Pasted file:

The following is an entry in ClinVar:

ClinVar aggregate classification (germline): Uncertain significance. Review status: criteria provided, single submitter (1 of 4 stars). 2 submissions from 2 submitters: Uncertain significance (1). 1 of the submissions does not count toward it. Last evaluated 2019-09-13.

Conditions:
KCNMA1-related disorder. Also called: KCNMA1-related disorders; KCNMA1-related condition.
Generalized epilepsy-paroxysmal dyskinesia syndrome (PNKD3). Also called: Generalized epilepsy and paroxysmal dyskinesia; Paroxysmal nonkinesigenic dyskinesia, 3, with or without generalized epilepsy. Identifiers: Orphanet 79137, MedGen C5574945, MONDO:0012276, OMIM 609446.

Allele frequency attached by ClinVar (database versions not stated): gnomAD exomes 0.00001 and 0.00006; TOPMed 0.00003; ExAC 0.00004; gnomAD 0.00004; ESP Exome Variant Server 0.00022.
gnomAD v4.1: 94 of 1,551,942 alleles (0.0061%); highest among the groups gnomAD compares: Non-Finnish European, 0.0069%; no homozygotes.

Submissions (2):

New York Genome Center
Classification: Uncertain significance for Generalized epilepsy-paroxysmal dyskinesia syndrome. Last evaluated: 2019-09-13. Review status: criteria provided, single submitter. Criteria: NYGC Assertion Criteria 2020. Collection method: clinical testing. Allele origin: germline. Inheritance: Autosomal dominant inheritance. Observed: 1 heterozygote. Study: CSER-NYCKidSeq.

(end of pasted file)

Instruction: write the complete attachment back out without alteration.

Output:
The following is an entry in ClinVar:

ClinVar aggregate classification (germline): Uncertain significance. Review status: criteria provided, single submitter (1 of 4 stars). 2 submissions from 2 submitters: Uncertain significance (1). 1 of the submissions does not count toward it. Last evaluated 2019-09-13.

Conditions:
KCNMA1-related disorder. Also called: KCNMA1-related disorders; KCNMA1-related condition.
Generalized epilepsy-paroxysmal dyskinesia syndrome (PNKD3). Also called: Generalized epilepsy and paroxysmal dyskinesia; Paroxysmal nonkinesigenic dyskinesia, 3, with or without generalized epilepsy. Identifiers: Orphanet 79137, MedGen C5574945, MONDO:0012276, OMIM 609446.

Allele frequency attached by ClinVar (database versions not stated): gnomAD exomes 0.00001 and 0.00006; TOPMed 0.00003; ExAC 0.00004; gnomAD 0.00004; ESP Exome Variant Server 0.00022.
gnomAD v4.1: 94 of 1,551,942 alleles (0.0061%); highest among the groups gnomAD compares: Non-Finnish European, 0.0069%; no homozygotes.

Submissions (2):

New York Genome Center
Classification: Uncertain significance for Generalized epilepsy-paroxysmal dyskinesia syndrome. Last evaluated: 2019-09-13. Review status: criteria provided, single submitter. Criteria: NYGC Assertion Criteria 2020. Collection method: clinical testing. Allele origin: germline. Inheritance: Autosomal dominant inheritance. Observed: 1 heterozygote. Study: CSER-NYCKidSeq.